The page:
PCE Price Index Up 0.3% in Feb, in Line with Expectations
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PCE Price Index Up 0.3% in Feb, in Line with Expectations

Personal Consumption Expenditures (PCE) saw a significant 0.8 percent increase, driven by growth in both the service and goods sectors.
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The U.S. Bureau of Economic Analysis reported a 0.3 percent increase in personal income for February, amounting to a $66.5 billion rise from the previous month. Disposable personal income (DPI) also saw a 0.2 percent increase, equating to a $50.3 billion uptick.

The primary drivers of the personal income growth were increases in compensation and personal current transfer receipts, which were partially offset by a decrease in personal income receipts on assets.

Personal Consumption Expenditures Increase 0.8% in February

Personal Consumption Expenditures (PCE) increased by 0.8 percent in February, to $145.5 billion, up from the previous month. The service sector accounted for a substantial portion of this growth, with spending increasing by $111.8 billion.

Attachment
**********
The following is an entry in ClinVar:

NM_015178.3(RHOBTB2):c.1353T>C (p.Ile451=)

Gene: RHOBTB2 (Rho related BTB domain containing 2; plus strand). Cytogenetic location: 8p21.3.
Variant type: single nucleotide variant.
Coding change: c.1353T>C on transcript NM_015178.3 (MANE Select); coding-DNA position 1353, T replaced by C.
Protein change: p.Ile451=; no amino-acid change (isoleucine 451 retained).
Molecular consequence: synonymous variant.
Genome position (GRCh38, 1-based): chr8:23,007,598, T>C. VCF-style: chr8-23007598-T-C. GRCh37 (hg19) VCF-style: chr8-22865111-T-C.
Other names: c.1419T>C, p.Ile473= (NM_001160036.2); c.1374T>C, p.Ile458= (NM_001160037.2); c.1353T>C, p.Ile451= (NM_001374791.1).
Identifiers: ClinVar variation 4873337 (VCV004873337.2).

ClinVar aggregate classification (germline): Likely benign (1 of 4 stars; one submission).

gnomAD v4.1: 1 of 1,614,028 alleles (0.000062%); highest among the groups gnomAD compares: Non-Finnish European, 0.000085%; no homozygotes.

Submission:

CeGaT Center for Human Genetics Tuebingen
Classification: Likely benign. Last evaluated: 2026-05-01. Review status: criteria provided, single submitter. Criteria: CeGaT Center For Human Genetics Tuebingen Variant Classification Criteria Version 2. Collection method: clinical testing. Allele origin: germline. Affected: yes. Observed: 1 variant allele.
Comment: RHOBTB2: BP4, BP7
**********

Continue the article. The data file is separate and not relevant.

Financial services, insurance, transportation services, housing, and utilities were the primary contributors to this increase. Goods spending also saw a notable rise of $33.7 billion, primarily driven by increased spending on motor vehicles and parts.

Personal outlays, encompassing PCE, personal interest payments, and personal current transfer payments, grew by $149.9 billion in February. Despite this increase in spending, personal savings remained at $745.7 billion, with a personal saving rate of 3.6 percent

PCE Price Index Up 0.3% in February

The PCE price index, a measure of inflation, rose by 0.3 percent from the previous month, with goods prices increasing by 0.5 percent and services prices by 0.3 percent. The PCE price index still showed a 0.3 percent increase when excluding food and energy.

Real PCE, which adjusts for inflation, grew by 0.4 percent in February. This growth was primarily driven by a 0.6 percent increase in spending on services, with international travel, transportation services, and financial services and insurance being the main contributors.

Spending on goods saw a more modest 0.1 percent increase, largely due to increased spending on motor vehicles and parts.

How do you think the Fed will see the latest PCE data? Let us know in the comments below.

Disclaimer: The author does not hold or have a position in any securities discussed in the article.